Editorial: Global Consensus for Sarcopenia


“[...] the development of a global conceptual definition of sarcopenia signifies a new dawn for this muscle disease.”

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BUFFALO, NY- June 26, 2024 – A new editorial paper was published in Aging (listed by MEDLINE/PubMed as "Aging (Albany NY)" and "Aging-US" by Web of Science) Volume 16, Issue 11, entitled, “Global consensus for sarcopenia.”

In this new editorial, researchers Ben Kirk, Peggy M. Cawthon, and Alfonso J. Cruz-Jentoft from the University of Melbourne and Western Health discuss the global societal issue of skeletal muscle loss and weakness, termed Sarcopenia. Low muscle mass or low strength/function increases the susceptibility to poor outcomes such as fragility, hip fractures, disability, and low quality of life in older people [14]. Skeletal muscle also acts as an endocrine organ and interacts with local and distal tissues; for instance, muscle cells secrete molecules involved in bone fracture healing and the same molecules help regulate distal tissues such as the brain, heart, and kidneys [5, 6]. This may partially explain why low muscle mass is a strong predictor of disease-specific mortality (dementia, cancer, heart failure, kidney/liver disease) as well as all-cause mortality in aging [7].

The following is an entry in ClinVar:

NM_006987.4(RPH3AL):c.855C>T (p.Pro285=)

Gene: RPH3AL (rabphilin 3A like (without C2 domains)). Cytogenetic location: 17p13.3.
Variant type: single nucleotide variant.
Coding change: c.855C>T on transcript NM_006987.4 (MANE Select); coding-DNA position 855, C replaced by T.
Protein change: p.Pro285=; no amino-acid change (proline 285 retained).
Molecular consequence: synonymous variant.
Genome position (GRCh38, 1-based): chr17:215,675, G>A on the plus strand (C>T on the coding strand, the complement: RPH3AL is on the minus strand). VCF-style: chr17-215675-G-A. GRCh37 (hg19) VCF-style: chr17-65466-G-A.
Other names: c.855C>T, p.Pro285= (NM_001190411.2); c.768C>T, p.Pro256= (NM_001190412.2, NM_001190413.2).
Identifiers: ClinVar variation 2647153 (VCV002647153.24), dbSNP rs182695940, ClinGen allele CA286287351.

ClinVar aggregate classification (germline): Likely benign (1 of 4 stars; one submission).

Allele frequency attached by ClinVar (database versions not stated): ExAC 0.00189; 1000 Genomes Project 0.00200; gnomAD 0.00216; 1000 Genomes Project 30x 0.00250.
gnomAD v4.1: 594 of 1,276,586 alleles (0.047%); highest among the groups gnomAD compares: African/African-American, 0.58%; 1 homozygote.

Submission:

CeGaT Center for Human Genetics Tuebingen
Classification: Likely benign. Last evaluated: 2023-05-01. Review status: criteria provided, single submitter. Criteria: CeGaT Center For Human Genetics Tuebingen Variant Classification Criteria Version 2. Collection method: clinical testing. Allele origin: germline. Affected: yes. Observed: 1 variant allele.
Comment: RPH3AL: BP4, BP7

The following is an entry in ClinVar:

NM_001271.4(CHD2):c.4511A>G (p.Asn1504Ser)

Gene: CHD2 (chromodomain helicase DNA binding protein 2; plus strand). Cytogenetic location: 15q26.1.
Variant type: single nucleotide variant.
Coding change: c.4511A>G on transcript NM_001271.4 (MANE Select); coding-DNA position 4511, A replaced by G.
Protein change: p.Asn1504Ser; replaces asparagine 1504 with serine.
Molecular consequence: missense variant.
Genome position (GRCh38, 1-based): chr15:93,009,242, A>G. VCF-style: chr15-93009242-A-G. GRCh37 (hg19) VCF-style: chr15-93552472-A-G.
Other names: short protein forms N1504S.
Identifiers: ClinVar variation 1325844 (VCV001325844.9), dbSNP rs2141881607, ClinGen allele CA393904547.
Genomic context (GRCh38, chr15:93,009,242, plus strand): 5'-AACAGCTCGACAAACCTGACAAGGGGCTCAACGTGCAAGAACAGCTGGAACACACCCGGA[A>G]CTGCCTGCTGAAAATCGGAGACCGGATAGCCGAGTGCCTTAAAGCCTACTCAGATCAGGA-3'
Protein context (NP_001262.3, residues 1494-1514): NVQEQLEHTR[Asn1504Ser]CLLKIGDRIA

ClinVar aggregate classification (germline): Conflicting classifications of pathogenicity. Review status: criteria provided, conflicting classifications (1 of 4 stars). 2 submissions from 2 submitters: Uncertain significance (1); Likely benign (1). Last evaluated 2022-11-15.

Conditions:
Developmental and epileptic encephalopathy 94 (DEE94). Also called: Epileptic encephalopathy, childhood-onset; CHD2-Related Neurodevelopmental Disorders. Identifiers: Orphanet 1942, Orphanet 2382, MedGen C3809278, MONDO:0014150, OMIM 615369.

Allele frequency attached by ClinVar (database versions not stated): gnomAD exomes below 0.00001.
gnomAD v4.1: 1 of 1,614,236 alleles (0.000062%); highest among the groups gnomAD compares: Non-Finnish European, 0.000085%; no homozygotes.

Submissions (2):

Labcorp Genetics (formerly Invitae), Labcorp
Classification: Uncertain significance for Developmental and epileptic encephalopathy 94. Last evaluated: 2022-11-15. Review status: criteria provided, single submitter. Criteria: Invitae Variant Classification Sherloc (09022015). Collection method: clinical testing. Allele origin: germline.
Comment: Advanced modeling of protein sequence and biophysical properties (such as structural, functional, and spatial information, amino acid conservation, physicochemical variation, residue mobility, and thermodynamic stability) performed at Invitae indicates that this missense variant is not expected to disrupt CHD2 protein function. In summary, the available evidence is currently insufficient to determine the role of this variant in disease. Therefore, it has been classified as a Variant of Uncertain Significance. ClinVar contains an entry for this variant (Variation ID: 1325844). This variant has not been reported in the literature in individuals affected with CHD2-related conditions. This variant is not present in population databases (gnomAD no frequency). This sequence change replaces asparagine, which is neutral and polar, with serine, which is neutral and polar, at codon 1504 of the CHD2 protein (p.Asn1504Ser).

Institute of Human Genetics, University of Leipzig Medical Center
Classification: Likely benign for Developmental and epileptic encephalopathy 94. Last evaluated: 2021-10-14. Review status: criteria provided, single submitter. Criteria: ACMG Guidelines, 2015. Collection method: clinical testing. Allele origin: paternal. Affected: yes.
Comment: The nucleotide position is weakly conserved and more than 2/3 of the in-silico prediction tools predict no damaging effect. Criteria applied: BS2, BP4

“Until now, there has been no universal agreement on a definition for Sarcopenia.”

Previous definitions were continent- and region-specific: Asia, Europe, North America, and Australia/New Zealand [8]. These definitions were certainly important in drawing attention to, and understanding of, this muscle disease. However, these definitions led to wide estimates in disease prevalence/incidence as well as heterogeneity when comparing treatments results of randomised trials [9]. The lack of a single definition likely impacted the identification of or treatment for sarcopenia in research and clinical practice (i.e., caused confusion for scientists, physicians and health care professionals on which definition, cutpoints, and muscle assessment tools to employ). 

“To address this, the Global Leadership Initiative in Sarcopenia (GLIS) [9] was formed to create a unified global definition for use in research and clinical settings.”

Read the full paper: DOI: https://doi.org/10.18632/aging.205919 

Corresponding Author: Ben Kirk

Corresponding Email: ben.kirk@unimelb.edu.au 

Keywords: sarcopenia, global definition, GLIS, skeletal muscle

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Cancer and aging are two sides of age-related tumorigenesis.

The mission of the journal is to understand the mechanisms surrounding aging and age-related diseases, including cancer as the main cause of death in the modern aged population.

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